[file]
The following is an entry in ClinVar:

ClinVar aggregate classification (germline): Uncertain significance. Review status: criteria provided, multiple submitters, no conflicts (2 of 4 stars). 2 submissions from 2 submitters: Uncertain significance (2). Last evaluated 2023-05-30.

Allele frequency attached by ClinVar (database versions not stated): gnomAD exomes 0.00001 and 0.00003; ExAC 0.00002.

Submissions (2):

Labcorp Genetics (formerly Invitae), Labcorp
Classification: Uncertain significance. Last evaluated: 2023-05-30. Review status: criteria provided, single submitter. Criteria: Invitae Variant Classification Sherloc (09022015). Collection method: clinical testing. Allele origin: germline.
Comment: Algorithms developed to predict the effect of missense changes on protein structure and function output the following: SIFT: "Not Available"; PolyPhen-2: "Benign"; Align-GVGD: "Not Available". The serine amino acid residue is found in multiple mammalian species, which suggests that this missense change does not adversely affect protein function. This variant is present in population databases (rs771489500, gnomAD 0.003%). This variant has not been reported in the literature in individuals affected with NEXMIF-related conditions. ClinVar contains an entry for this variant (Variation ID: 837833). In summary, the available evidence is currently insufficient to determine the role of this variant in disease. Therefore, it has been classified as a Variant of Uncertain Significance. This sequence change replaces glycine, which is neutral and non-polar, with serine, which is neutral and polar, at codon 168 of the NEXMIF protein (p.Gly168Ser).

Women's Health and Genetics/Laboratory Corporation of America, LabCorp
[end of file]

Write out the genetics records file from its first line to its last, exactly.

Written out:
The following is an entry in ClinVar:

ClinVar aggregate classification (germline): Uncertain significance. Review status: criteria provided, multiple submitters, no conflicts (2 of 4 stars). 2 submissions from 2 submitters: Uncertain significance (2). Last evaluated 2023-05-30.

Allele frequency attached by ClinVar (database versions not stated): gnomAD exomes 0.00001 and 0.00003; ExAC 0.00002.

Submissions (2):

Labcorp Genetics (formerly Invitae), Labcorp
Classification: Uncertain significance. Last evaluated: 2023-05-30. Review status: criteria provided, single submitter. Criteria: Invitae Variant Classification Sherloc (09022015). Collection method: clinical testing. Allele origin: germline.
Comment: Algorithms developed to predict the effect of missense changes on protein structure and function output the following: SIFT: "Not Available"; PolyPhen-2: "Benign"; Align-GVGD: "Not Available". The serine amino acid residue is found in multiple mammalian species, which suggests that this missense change does not adversely affect protein function. This variant is present in population databases (rs771489500, gnomAD 0.003%). This variant has not been reported in the literature in individuals affected with NEXMIF-related conditions. ClinVar contains an entry for this variant (Variation ID: 837833). In summary, the available evidence is currently insufficient to determine the role of this variant in disease. Therefore, it has been classified as a Variant of Uncertain Significance. This sequence change replaces glycine, which is neutral and non-polar, with serine, which is neutral and polar, at codon 168 of the NEXMIF protein (p.Gly168Ser).

Women's Health and Genetics/Laboratory Corporation of America, LabCorp